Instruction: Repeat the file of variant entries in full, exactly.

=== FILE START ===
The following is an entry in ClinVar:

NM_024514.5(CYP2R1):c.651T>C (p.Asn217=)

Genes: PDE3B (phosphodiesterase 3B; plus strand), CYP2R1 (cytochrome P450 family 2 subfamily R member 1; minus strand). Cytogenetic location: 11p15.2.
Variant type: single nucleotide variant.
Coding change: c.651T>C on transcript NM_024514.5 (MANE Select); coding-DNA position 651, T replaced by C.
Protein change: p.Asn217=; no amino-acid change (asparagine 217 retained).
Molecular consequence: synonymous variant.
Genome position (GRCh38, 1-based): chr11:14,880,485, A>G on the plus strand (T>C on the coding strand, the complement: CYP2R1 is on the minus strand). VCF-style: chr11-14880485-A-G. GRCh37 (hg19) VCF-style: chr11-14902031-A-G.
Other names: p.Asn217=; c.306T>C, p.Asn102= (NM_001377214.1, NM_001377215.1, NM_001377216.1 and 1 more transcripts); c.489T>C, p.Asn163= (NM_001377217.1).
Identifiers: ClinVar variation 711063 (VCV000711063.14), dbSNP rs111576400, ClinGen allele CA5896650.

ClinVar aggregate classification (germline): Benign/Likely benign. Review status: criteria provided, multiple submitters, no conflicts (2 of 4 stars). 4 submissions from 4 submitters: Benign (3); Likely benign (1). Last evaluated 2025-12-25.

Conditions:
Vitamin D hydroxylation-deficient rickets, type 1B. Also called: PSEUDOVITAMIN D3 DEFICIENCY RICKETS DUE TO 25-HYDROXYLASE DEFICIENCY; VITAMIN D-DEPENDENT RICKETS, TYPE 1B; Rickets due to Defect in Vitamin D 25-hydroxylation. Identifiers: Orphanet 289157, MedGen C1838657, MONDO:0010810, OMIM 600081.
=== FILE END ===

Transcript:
The following is an entry in ClinVar:

NM_024514.5(CYP2R1):c.651T>C (p.Asn217=)

Genes: PDE3B (phosphodiesterase 3B; plus strand), CYP2R1 (cytochrome P450 family 2 subfamily R member 1; minus strand). Cytogenetic location: 11p15.2.
Variant type: single nucleotide variant.
Coding change: c.651T>C on transcript NM_024514.5 (MANE Select); coding-DNA position 651, T replaced by C.
Protein change: p.Asn217=; no amino-acid change (asparagine 217 retained).
Molecular consequence: synonymous variant.
Genome position (GRCh38, 1-based): chr11:14,880,485, A>G on the plus strand (T>C on the coding strand, the complement: CYP2R1 is on the minus strand). VCF-style: chr11-14880485-A-G. GRCh37 (hg19) VCF-style: chr11-14902031-A-G.
Other names: p.Asn217=; c.306T>C, p.Asn102= (NM_001377214.1, NM_001377215.1, NM_001377216.1 and 1 more transcripts); c.489T>C, p.Asn163= (NM_001377217.1).
Identifiers: ClinVar variation 711063 (VCV000711063.14), dbSNP rs111576400, ClinGen allele CA5896650.

ClinVar aggregate classification (germline): Benign/Likely benign. Review status: criteria provided, multiple submitters, no conflicts (2 of 4 stars). 4 submissions from 4 submitters: Benign (3); Likely benign (1). Last evaluated 2025-12-25.

Conditions:
Vitamin D hydroxylation-deficient rickets, type 1B. Also called: PSEUDOVITAMIN D3 DEFICIENCY RICKETS DUE TO 25-HYDROXYLASE DEFICIENCY; VITAMIN D-DEPENDENT RICKETS, TYPE 1B; Rickets due to Defect in Vitamin D 25-hydroxylation. Identifiers: Orphanet 289157, MedGen C1838657, MONDO:0010810, OMIM 600081.